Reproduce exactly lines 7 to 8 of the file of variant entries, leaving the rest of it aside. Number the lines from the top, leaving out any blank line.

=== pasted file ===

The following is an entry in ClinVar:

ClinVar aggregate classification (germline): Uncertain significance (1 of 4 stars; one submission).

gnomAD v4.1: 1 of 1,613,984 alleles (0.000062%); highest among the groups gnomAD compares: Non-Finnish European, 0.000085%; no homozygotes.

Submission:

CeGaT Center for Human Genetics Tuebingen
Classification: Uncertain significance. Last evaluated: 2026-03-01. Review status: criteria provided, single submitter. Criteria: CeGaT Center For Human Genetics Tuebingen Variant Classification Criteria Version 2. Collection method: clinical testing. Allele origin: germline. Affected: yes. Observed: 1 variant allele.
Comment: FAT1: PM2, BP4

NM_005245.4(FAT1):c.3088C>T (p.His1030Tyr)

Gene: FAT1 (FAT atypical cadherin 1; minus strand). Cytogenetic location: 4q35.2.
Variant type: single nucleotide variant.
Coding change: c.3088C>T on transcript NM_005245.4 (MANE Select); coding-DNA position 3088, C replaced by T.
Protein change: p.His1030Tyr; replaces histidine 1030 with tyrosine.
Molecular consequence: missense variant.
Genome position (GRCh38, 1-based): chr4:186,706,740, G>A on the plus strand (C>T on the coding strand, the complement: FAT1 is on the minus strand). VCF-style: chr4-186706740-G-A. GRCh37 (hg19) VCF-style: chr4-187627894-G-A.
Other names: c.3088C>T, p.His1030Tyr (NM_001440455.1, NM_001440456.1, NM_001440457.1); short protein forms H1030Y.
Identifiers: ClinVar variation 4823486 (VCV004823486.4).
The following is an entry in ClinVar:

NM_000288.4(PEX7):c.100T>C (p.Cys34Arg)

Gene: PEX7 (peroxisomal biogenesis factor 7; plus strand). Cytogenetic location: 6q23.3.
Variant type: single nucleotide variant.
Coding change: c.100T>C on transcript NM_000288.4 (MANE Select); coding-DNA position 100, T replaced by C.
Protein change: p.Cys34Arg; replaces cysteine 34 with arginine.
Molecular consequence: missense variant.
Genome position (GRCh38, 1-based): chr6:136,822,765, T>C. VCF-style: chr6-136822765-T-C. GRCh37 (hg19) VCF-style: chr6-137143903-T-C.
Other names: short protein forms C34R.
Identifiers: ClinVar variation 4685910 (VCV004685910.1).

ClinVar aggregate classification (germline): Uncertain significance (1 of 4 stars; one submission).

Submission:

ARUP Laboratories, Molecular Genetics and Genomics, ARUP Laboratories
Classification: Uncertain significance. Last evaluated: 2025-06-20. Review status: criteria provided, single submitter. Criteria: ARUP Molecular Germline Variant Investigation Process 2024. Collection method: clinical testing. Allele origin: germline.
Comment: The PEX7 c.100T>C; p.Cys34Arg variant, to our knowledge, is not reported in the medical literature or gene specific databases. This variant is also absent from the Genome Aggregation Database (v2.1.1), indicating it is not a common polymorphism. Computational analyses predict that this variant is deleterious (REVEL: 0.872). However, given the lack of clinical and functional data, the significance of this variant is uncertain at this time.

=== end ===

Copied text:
Comment: FAT1: PM2, BP4

NM_005245.4(FAT1):c.3088C>T (p.His1030Tyr)